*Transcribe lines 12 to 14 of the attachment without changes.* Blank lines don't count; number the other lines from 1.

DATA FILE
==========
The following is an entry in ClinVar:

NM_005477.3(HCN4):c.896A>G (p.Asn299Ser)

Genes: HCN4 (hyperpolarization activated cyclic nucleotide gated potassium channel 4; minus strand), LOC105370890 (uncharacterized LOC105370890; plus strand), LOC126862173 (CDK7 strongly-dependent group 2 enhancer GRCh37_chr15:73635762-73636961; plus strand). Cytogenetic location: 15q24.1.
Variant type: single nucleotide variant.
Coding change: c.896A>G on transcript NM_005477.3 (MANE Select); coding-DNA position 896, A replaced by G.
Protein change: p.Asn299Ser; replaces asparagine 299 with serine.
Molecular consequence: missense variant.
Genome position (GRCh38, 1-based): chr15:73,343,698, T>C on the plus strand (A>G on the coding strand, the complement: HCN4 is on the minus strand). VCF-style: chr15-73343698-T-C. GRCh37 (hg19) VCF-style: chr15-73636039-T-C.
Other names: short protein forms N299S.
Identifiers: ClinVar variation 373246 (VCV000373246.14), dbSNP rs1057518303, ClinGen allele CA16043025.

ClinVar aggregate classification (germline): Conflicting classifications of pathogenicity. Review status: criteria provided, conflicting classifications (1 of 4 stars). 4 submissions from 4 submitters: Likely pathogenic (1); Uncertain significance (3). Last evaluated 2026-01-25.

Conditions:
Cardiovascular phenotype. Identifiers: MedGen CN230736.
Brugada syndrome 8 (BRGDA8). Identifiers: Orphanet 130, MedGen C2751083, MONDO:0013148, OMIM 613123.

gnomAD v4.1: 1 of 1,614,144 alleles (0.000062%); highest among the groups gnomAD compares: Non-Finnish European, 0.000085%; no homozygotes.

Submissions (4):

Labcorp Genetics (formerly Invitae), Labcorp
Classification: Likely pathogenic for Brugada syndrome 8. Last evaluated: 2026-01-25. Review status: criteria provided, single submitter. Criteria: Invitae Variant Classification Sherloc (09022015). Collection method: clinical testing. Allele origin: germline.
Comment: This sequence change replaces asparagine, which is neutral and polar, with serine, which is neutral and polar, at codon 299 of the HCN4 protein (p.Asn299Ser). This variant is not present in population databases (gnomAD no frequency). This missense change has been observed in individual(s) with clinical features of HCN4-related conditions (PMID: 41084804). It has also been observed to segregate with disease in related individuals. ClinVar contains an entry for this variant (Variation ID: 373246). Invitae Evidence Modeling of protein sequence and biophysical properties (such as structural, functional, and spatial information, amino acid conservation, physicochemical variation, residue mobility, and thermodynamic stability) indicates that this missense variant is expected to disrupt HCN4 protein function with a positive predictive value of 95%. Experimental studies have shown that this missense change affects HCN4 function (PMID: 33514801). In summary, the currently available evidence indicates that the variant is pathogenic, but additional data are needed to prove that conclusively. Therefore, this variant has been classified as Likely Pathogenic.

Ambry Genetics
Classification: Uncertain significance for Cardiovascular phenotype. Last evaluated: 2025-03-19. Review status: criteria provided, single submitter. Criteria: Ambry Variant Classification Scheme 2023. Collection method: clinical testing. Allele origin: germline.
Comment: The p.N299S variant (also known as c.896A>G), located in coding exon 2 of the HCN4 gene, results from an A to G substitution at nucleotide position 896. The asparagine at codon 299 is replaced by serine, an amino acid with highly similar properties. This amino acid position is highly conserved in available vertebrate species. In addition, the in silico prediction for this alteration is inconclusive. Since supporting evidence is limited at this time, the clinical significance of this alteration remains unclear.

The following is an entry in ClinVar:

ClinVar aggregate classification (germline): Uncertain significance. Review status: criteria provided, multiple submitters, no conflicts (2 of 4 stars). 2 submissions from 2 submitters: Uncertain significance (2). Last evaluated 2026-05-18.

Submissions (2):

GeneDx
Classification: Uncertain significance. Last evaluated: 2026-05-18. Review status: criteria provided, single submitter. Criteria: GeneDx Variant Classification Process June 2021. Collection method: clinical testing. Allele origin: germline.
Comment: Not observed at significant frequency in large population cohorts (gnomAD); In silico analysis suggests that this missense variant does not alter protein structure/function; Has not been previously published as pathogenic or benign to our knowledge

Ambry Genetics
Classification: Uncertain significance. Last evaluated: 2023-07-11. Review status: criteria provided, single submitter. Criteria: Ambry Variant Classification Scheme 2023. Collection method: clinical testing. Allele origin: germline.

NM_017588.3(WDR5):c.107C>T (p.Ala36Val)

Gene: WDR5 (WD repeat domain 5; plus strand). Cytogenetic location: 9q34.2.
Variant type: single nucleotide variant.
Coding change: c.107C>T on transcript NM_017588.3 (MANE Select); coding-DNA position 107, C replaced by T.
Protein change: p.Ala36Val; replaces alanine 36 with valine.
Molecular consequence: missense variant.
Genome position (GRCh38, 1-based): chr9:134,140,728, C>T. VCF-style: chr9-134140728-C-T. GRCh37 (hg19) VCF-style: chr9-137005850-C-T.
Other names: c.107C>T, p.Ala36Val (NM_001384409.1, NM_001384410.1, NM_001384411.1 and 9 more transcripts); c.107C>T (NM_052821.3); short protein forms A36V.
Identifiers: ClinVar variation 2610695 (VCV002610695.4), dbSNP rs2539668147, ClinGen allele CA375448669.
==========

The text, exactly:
Conditions:
Cardiovascular phenotype. Identifiers: MedGen CN230736.
Brugada syndrome 8 (BRGDA8). Identifiers: Orphanet 130, MedGen C2751083, MONDO:0013148, OMIM 613123.